How Generation Z Is Altering the Face of Entrepreneurship for Good Generation Z-ers are approaching business differently and the results have been thrilling.
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For the longest time, my generation, the Millenials, were touted as the Entrepreneurial generation. For the most part, we have lived up to the billing. However, as the world evolves, the art of business evolves with it, and it turns out that Generation Z has more to do with this evolution than many care to admit.
Generation Z entrepreneurs are springing forth at such a startling rate that a recent Gallup Student Poll found that 40 percent of students surveyed from grades five to 12 stated they wanted to run their own business. Then, 24 percent said they have already started. At this rate, it isn't at all challenging to see Generation Z take over as the most Entrepreneurial Generation.
What I find interesting as I observe this generation is that they are distancing themselves from the generation before them in the way they innovate and do business. There are some interesting differences between the way this generation is carrying on and the traditional entrepreneurial pattern.
An early start
Generation Z is drawn to starting businesses at an early age, born into the entrepreneurial message's boom. Many of their parents (Millenials) are also Entrepreneurs, and this has encouraged a shocking amount of kid entrepreneurs to take flight.
Seeing kid CEOs is becoming somewhat normal. Examples abound like Moziah Bridges, who started Moziah's Bows at age nine years old and quickly grew his business to earning $150,000/year. Moziah has employed several employees, gone on Shark Tank, and has been featured in several popular magazines. There are many more examples than this article can cover.
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Traditionally, the bulk of Millennial entrepreneurs started in college, after college, or a few in high school, but the trend is skewing more towards a younger age-group. The advantages of starting this early are pretty obvious; investors and sponsors are more willing to sponsor young people's businesses than older ones.
The story of Trey Brown, the 14-year-old founder of SPERGO, a boutique fashion collection receiving a $25K from Sean Diddy Combs, made the rounds recently, and that's just one of the many. Generation Z isn't just starting early; it is reaping the full benefits of starting early.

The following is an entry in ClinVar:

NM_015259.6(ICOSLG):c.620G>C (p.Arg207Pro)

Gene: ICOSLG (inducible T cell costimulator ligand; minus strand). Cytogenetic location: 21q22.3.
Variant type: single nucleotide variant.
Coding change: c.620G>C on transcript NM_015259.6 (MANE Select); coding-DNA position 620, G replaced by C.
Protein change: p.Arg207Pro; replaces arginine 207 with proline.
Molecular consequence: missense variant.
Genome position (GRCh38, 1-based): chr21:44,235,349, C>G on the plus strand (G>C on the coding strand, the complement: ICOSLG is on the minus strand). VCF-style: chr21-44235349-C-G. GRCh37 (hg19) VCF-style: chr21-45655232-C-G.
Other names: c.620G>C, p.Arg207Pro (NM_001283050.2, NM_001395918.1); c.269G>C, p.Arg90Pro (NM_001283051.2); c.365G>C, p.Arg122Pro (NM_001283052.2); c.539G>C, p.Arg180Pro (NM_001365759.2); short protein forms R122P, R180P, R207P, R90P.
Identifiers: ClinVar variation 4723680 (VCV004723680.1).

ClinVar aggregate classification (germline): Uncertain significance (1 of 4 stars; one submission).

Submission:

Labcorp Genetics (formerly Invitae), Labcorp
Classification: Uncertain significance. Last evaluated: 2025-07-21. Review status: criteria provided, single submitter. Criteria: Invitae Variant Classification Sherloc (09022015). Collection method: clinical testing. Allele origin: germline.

As far as we know, mentorship has been one and will remain one of the significant pillars of successful entrepreneurship. This fact has not changed with Generation Z, but they are certainly not getting their mentorship in the regular ways we got ours.
Communities within social media have become the go-to for Generation Z entrepreneurs to get their counsel and mentorship. Mutual interest communities have always existed, but Generation Z has taken it a notch up.
A large portion of generation Z entrepreneurs is self-taught utilizing Google, YouTube, and other platforms. Still, a significant chunk relies on Mutual-interest communities to sample ideas, get guidance, and make business decisions.
"Streetwear Startup' is one of those communities that has gained notoriety for the closeness of its community and how many successful streetwear startups it has helped push out, a simple Reddit page, with rave reviews.
Jaffry Jan Mallari is the young CEO of RSG RESURGENCE and one of such success stories from Streetwear Startup. In his own words, "Reddit is one of the main sources of Resurgence's success, the community helped skyrocket my visibility attracting fans such as Dustin Wang, who has gone on to become a repeat customer."
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Jaffry Jan went from Initial Highschool failure to business failure, then massive success. He claims that, like many others in his generation, leveraging community mentorship is one reason he has bounced back and is well on his way to building a six-figure business. The name, Resurgence, has a poetic ring to it, all things considered.